John Mitchum, who followed his movie-star brother, Robert, to Hollywood and became a character actor in scores of movies and hundreds of television shows, has died. He was 82.
Mitchum, who suffered the first of three strokes last spring, died Thursday of internal complications at a Los Angeles hospital.
Appearing on screen in the 1950s as John Mallory and under his own name after 1962, Mitchum had small parts in 80 feature films, including “Stalag 17,” “Submarine Command,” “Chisum,” “Paint Your Wagon,” “High Plains Drifter,” “The Outlaw Josie Wales” and “Bandolero!”
On TV, he appeared on about 800 shows, including “Gunsmoke,” “Perry Mason,” “Dragnet,” “Batman,” “The Twilight Zone,” “The Waltons” and “Little House on the Prairie.” He also had recurring roles on “Riverboat” (as Pickalong) and “F Troop” (as Hoffenmueller).
Mitchum’s most memorable role was as Clint Eastwood’s detective partner, Frank di Georgio, in “Dirty Harry” and its two sequels: “Magnum Force” and “The Enforcer.”
But Mitchum, a singer, songwriter and poet, had a far more unusual show business distinction. He wrote and co-wrote the pieces on the only album John Wayne ever made: “America, Why I Love Her,” a 1973 RCA recording of patriotic poetry recitations that was re-released after Wayne’s death in 1979.
As recounted in Mitchum’s 1989 memoir, “Them Ornery Mitchum Boys,” actor Forrest Tucker came up with the idea for the album while he and Mitchum were on location shooting the Wayne western “Chisum.”
Mitchum recited to Tucker a poem of his, “Why Are You Marching, Son?” Mitchum wrote the work after his teenage son, Jack, angrily threw down a newspaper with a photograph of antiwar protesters burning the American flag in Central Park.
Tucker was so moved by the poem that he had Mitchum recite it for Wayne. Halfway through Mitchum’s reading, Wayne had tears in his eyes and agreed to Tucker’s suggestion that he record an album of Mitchum’s patriotic poetry.
The album, which earned Mitchum a Grammy nomination in the best spoken word category, was released again last summer through Mitchum’s Big John Records.
Mitchum suffered a major stroke in March after the unexpected death of 46-year-old Jack from a bleeding ulcer. While still in the intensive care unit, Mitchum asked his daughter, Cindy, to do everything she could to get the album re-released.
“America, Why I Love Her,” Cindy Mitchum said, was her father’s proudest career achievement.
The album, which was available through the Mitchums’ Web site, Amazon.com and the John Wayne Birth Place in Winterset, Iowa, sold about 3,000 copies without any advertising in the first four months of its re-release. It is now being distributed nationally.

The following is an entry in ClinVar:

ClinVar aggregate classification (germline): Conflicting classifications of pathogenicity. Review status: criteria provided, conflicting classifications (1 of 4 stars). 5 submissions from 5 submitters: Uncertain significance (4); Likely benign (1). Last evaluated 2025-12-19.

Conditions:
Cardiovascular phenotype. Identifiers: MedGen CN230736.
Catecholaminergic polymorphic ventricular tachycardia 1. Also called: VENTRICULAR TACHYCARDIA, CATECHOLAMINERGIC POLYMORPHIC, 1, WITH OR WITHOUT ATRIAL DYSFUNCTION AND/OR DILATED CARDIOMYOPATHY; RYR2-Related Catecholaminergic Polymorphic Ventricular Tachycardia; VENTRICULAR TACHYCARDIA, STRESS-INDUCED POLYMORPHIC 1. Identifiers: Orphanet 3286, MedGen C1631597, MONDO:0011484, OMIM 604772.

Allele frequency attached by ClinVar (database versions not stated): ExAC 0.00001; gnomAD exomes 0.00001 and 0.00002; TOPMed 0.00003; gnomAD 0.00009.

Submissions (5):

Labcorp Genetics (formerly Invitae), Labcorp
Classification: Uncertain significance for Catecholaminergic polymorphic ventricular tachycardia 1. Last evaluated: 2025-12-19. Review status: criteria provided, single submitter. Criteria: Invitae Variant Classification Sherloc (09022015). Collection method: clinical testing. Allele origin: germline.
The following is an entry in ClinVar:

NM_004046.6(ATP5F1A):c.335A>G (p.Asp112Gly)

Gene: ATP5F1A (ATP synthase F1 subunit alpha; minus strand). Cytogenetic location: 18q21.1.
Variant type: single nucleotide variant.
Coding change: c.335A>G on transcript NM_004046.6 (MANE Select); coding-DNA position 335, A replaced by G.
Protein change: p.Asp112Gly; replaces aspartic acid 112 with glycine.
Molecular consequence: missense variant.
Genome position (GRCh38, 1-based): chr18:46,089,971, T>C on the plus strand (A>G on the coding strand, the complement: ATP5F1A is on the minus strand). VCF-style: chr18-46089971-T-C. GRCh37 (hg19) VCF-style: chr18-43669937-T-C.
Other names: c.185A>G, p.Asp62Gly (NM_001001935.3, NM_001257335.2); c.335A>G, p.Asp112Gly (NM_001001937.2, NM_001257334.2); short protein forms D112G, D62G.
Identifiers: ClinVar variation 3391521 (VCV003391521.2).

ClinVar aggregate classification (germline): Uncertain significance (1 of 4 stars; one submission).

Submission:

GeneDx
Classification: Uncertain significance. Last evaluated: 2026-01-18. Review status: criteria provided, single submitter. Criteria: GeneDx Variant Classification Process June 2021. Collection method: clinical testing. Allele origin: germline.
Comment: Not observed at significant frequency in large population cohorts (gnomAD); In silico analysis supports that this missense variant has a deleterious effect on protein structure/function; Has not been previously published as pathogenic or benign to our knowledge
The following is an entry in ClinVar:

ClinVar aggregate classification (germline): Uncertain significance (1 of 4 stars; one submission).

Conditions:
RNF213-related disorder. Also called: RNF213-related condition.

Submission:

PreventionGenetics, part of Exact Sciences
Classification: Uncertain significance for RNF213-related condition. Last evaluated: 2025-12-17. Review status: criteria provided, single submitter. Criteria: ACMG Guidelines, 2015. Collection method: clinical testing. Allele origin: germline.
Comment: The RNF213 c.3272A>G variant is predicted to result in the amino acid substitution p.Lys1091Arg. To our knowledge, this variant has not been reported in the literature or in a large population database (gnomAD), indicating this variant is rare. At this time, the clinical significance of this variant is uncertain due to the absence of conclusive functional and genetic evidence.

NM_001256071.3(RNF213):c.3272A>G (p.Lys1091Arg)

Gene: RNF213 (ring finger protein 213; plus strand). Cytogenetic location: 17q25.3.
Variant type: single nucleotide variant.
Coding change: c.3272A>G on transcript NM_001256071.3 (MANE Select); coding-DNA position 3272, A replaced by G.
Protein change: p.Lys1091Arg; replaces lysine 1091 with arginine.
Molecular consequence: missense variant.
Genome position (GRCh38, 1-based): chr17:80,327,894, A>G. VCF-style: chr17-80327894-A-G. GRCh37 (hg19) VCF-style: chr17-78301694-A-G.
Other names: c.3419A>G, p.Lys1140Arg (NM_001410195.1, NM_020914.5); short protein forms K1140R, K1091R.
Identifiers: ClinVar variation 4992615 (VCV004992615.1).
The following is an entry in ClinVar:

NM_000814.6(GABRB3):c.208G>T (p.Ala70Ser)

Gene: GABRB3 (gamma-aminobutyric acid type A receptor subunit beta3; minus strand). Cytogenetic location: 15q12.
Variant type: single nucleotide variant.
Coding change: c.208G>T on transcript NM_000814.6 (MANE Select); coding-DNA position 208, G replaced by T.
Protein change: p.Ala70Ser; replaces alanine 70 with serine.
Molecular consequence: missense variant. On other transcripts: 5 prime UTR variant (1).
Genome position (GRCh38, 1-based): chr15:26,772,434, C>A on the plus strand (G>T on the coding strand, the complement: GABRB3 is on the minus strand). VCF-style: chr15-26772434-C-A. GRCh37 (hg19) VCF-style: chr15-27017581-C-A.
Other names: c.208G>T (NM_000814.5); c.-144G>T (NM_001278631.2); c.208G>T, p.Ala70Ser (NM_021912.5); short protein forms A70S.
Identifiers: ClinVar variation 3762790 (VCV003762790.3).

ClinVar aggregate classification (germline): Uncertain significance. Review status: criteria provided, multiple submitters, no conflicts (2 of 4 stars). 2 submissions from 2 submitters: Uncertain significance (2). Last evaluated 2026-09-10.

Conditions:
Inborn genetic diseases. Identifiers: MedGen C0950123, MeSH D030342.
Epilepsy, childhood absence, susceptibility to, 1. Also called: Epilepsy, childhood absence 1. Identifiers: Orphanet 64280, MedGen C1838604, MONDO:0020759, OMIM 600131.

Mitchum was born in Bridgeport, Conn., in 1919. His father died in an accident before he was born.
He spent part of his childhood on his uncle’s farm in Delaware with brother, Robert, who was two years older. In 1930 they joined their mother, who had remarried, in New York City, where their sister, Annette, was dancing in a Broadway show.
In 1933, the two Mitchum brothers--16-year-old Robert and 14-year-old John--hitchhiked and rode the rails to California, where Annette was living in Long Beach.
A 1936 graduate of Long Beach Polytechnic High School, John later followed his brother’s lead and went to work at Lockheed Aircraft in Burbank. Drafted into the Army in 1944, he was assigned to the 361st Harbor Craft Company in Florida and later was stationed in Hawaii, where he was assigned to the G.I. Chorus.
Discharged in 1946, Mitchum was walking down Santa Monica Boulevard a year later when an agent asked him if he was an actor. When Mitchum said he wasn’t, the agent said, “So, do you want to be one?”
As recounted in his memoir, Mitchum was taken to a studio on Cahuenga Boulevard where the director of a pioneer saga called “The Prairie” gave him a once-over and cast him as the naive young man in love with the heroine.
He appeared in a handful of films with brother, Robert, including “The Lusty Men” in 1952 and the 1989 TV movie “Jake Spanner, Private Eye,” in which the Mitchums played brothers.
Mitchum said he didn’t mind being overshadowed by his screen-legend sibling, who died in 1997.
“There’s no jealousy,” he told The Times. “I feel very definitely that my forte is as a character actor.”
In his earlier years, Mitchum sang with the Roger Wagner Chorale and conducted youth groups for the Los Angeles Bureau of Music, which was later incorporated into the city’s Cultural Affairs Department.
He also recorded “Our Land, Our Heritage: Stories of America’s Great Songs” with actor Dan Blocker (Hoss on “Bonanza”).
On the album, issued by RCA, Mitchum sang songs such as “The Battle Hymn of the Republic” and “The Erie Canal,” and Blocker narrated special material that Mitchum had written about each tune’s origins.
Mitchum is survived by his wife, Bonnie; daughters, Victoria Mitchum of Granada Hills and Cindy Azbill of Santa Barbara; eight grandchildren; and 15 great-grandchildren.